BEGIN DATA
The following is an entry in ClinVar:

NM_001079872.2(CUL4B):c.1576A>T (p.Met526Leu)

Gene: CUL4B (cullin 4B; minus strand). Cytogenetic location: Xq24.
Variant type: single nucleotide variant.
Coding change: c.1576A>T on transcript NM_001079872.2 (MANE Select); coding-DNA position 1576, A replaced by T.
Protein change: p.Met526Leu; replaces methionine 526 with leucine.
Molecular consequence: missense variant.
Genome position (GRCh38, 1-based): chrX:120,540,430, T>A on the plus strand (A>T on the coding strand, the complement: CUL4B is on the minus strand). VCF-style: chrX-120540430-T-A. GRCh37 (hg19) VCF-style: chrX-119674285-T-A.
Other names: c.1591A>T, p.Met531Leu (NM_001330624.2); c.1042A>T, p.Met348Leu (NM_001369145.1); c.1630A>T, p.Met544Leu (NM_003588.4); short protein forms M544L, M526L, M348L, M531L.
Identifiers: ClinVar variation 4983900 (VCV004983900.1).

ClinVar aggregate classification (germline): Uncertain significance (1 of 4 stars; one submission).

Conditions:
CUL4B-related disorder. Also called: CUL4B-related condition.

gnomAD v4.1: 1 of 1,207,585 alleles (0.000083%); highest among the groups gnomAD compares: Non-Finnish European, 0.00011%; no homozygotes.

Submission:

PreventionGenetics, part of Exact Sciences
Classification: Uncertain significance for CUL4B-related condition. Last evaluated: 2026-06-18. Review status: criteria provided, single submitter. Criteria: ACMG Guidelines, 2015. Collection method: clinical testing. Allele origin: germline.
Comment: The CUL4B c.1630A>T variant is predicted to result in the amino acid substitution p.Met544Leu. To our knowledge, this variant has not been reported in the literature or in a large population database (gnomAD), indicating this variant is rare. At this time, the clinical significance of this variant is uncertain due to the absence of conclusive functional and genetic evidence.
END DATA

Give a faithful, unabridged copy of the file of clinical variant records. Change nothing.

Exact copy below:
The following is an entry in ClinVar:

NM_001079872.2(CUL4B):c.1576A>T (p.Met526Leu)

Gene: CUL4B (cullin 4B; minus strand). Cytogenetic location: Xq24.
Variant type: single nucleotide variant.
Coding change: c.1576A>T on transcript NM_001079872.2 (MANE Select); coding-DNA position 1576, A replaced by T.
Protein change: p.Met526Leu; replaces methionine 526 with leucine.
Molecular consequence: missense variant.
Genome position (GRCh38, 1-based): chrX:120,540,430, T>A on the plus strand (A>T on the coding strand, the complement: CUL4B is on the minus strand). VCF-style: chrX-120540430-T-A. GRCh37 (hg19) VCF-style: chrX-119674285-T-A.
Other names: c.1591A>T, p.Met531Leu (NM_001330624.2); c.1042A>T, p.Met348Leu (NM_001369145.1); c.1630A>T, p.Met544Leu (NM_003588.4); short protein forms M544L, M526L, M348L, M531L.
Identifiers: ClinVar variation 4983900 (VCV004983900.1).

ClinVar aggregate classification (germline): Uncertain significance (1 of 4 stars; one submission).

Conditions:
CUL4B-related disorder. Also called: CUL4B-related condition.

gnomAD v4.1: 1 of 1,207,585 alleles (0.000083%); highest among the groups gnomAD compares: Non-Finnish European, 0.00011%; no homozygotes.

Submission:

PreventionGenetics, part of Exact Sciences
Classification: Uncertain significance for CUL4B-related condition. Last evaluated: 2026-06-18. Review status: criteria provided, single submitter. Criteria: ACMG Guidelines, 2015. Collection method: clinical testing. Allele origin: germline.
Comment: The CUL4B c.1630A>T variant is predicted to result in the amino acid substitution p.Met544Leu. To our knowledge, this variant has not been reported in the literature or in a large population database (gnomAD), indicating this variant is rare. At this time, the clinical significance of this variant is uncertain due to the absence of conclusive functional and genetic evidence.